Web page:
There are certain books that lie with you for years but somehow you either don’t get the chance to read them or keep putting them off on some pretext or the other – better finish the book borrowed from the library, keep it for a ‘rainy day’, read it when you are a particular mood, so on and so forth.

One such book that I finally got down to reading (believe it or not) after a decade of picking up and putting down is Papa’s Wife by Thyra Ferre Bjorn. And it wasn’t that the incentive wasn’t there: the publishing history showed how popular the book was. First published in 1955; by 1972, it had seen more than twenty five reprints. More importantly my sisters read it and loved it.

Finally, this week I got down to reading it. The first of a trilogy (the other two are Papa’s Daughter and Mama’s Way) and partly biographical, the novel chronicles the life of Maria, a Swedish girl who has three ambitions in life. One to be a Minister’s Wife, more specifically to be the wife of the handsome Pontus Franzon, the pastor of a church in the small Swedish town of Lapland, whose household she enters as a maid. The second is related to the first one – have a large brood of little Franzons; and third to migrate to USA from Sweden.

It’s the third ambition that she is able to realise first. She is offered a passage to America by a lady who is keen to join her husband in US and needs somebody to help her in traveling along with her children by sea. Maria tries to use this to her advantage and informs the pastor about how she’ll have to leave his service. She expects a proposal from him, for hasn’t she slaved all these years keeping the parsonage clean and the food hot. However, the pastor who is not only her elder by twenty two years but moreover has decided never to marry after facing rejection in love, simply wishes her the best in life. With her plan in tatters, she goes to America as and tries to become a cook. However, America is dull without the Pastor. So the lonely girl writes a letter to him. Months later she receives a reply and thus begins anew the determination to realise all her dreams. How she finally ensnares the reluctant bachelor, how God blesses her with eight children, how she copes with her life as a Minister’s wife first in Sweden and then later in the States makes for some enjoyable reading.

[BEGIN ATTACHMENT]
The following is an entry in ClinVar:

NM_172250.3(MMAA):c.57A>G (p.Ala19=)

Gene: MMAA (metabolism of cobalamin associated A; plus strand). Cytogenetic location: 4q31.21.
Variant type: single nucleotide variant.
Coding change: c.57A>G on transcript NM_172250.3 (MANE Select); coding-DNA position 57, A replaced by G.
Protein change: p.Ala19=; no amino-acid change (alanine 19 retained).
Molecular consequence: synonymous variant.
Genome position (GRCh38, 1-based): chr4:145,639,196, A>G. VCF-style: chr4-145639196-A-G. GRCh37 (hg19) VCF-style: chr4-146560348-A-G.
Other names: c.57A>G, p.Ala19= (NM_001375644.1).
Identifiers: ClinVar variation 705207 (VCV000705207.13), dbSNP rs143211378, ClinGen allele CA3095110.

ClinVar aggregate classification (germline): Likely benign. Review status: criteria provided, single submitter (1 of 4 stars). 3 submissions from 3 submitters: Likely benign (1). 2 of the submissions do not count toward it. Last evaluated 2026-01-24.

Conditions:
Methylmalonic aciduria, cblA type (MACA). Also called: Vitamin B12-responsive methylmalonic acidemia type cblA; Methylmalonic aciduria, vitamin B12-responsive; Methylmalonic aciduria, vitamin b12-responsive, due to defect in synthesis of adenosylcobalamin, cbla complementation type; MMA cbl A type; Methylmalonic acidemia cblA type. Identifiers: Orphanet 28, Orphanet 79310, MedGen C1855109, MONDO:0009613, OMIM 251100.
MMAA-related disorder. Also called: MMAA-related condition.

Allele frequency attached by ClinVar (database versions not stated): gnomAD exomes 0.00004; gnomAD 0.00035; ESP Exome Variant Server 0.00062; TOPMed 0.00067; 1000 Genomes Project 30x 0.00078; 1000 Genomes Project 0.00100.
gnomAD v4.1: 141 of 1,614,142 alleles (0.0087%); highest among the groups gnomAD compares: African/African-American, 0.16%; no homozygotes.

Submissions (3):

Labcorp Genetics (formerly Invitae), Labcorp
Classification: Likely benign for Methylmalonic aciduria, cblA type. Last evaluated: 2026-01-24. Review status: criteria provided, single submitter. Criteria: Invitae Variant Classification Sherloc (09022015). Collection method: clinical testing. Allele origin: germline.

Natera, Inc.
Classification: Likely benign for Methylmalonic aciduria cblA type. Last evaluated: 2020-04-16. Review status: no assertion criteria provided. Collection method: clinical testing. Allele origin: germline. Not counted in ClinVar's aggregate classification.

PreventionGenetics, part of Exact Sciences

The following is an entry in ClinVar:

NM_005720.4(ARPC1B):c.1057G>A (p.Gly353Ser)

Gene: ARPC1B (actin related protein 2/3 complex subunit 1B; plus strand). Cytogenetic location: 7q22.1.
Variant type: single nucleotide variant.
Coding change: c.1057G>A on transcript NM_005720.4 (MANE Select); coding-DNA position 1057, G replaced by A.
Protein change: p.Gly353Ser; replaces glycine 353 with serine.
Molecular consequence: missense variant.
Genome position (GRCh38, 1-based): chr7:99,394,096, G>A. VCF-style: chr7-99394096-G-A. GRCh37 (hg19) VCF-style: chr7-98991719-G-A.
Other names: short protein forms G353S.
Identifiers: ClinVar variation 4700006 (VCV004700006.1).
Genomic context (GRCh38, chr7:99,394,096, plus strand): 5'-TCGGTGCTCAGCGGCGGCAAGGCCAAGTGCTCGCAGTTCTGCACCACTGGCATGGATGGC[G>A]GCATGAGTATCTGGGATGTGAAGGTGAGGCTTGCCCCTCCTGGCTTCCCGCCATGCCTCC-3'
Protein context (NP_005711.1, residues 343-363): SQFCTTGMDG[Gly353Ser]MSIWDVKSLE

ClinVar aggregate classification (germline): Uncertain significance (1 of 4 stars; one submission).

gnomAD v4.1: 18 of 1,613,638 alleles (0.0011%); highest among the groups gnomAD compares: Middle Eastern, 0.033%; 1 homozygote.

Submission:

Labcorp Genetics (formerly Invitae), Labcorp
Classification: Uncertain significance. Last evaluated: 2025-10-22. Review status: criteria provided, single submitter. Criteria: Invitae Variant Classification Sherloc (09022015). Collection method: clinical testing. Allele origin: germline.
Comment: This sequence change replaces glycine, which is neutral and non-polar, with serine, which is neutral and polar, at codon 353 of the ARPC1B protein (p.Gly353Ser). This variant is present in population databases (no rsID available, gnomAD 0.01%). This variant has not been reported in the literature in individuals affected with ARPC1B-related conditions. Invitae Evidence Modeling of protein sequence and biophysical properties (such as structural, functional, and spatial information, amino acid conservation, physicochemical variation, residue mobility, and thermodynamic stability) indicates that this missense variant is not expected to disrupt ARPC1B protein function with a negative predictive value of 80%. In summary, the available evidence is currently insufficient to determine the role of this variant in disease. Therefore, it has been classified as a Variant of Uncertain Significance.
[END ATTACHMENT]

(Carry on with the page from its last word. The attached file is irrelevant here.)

If you are in the mood to read fluff, you will enjoy the book. Nothing depressing happens, the kids are all beautifully angelic, adversities get turned into opportunities, and faith gets renewed every time something untoward happens. The book seems to exist in a kind of vacuum. Time and history it seems make no difference to the family snug in their parsonage. In fact, it’s even difficult to ascertain the time line in the book as the author doesn’t mention public events at all. With the accent on the personal, family values are highlighted. Things like cooking great food (the description of coffee bread and cookies, fried herrings tinged with Swedish sauces, meat balls and apple pies will make your mouth water), keeping the home clean and gleaming, planting plants and flowers, sewing and fishing are emphasized to show how even the most mundane thing can bring much joy. Here is Maria giving a piece of advice to her daughter who is about to get married:

“The way you manage your own home is important too. Very important. Little things again – like having the table set when John comes home. And making the meal the most important thing in your life at the moment. Nothing lifts a man’s spirit like the odor of fresh coffee and meat and muffins baking in the oven. And when you whisper ‘Darling, I cooked this especially for you!’ Well – that’s a big deposit in your happiness-for-life bank account.”

There are also certain interesting nuggets about Sweden. How during certain months in Northern Sweden, the sun keeps shining even at night or how washing is done only twice a year! (Is it true even now?)